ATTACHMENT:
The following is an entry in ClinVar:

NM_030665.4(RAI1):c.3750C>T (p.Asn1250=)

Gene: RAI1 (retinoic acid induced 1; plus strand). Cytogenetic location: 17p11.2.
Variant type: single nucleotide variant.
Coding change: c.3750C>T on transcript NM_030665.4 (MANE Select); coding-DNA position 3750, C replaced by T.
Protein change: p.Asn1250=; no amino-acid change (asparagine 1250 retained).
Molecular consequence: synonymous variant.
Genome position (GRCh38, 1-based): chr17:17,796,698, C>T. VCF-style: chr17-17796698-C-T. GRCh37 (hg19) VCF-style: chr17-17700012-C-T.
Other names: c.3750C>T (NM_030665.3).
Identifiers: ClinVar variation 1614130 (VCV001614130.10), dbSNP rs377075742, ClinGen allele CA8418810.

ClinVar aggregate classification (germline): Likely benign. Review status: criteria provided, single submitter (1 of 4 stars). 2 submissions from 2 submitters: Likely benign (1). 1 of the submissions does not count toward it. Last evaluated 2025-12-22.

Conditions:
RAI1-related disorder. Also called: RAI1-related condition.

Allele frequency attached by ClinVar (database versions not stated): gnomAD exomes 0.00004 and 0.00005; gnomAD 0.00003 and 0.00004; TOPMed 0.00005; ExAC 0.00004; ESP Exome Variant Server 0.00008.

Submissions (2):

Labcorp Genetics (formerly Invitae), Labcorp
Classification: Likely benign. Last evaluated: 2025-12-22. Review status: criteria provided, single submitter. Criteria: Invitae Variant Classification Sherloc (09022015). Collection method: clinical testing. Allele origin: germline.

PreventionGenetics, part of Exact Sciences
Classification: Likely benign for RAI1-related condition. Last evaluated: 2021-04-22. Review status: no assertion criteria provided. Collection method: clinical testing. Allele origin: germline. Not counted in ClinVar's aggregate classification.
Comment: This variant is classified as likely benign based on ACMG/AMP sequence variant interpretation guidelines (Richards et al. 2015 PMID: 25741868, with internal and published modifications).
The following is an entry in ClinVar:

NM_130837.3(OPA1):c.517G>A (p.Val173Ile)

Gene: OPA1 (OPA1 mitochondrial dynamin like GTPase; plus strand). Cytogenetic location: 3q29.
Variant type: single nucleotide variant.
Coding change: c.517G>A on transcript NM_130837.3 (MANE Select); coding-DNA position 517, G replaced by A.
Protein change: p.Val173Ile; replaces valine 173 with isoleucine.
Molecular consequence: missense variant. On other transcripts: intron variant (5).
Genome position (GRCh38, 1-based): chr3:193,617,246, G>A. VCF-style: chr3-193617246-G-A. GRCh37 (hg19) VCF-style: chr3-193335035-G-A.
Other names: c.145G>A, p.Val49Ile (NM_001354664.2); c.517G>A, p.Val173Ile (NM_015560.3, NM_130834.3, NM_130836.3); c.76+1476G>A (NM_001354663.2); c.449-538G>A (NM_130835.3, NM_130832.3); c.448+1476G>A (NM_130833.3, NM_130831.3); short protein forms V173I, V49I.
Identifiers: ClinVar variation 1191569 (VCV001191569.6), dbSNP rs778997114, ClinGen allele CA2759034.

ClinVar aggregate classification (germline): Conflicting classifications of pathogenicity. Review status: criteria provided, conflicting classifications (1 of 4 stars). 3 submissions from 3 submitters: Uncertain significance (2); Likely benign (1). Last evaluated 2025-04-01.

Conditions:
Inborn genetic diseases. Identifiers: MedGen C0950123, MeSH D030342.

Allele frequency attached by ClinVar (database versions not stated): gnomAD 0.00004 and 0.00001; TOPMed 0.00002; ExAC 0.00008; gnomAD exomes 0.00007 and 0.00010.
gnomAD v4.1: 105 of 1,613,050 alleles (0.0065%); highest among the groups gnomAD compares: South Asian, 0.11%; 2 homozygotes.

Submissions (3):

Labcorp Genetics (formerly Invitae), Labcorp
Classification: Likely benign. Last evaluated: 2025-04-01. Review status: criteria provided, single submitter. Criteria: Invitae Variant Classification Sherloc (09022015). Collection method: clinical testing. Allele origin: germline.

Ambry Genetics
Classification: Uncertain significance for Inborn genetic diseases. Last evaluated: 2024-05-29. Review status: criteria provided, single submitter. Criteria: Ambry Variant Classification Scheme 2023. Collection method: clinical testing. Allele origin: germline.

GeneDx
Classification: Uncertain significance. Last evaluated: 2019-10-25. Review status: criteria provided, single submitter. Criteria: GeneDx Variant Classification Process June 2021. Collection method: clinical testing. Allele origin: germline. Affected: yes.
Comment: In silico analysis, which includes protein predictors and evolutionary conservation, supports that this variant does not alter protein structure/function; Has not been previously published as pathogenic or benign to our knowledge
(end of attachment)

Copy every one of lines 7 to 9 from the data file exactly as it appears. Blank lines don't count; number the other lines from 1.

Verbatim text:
Molecular consequence: synonymous variant.
Genome position (GRCh38, 1-based): chr17:17,796,698, C>T. VCF-style: chr17-17796698-C-T. GRCh37 (hg19) VCF-style: chr17-17700012-C-T.
Other names: c.3750C>T (NM_030665.3).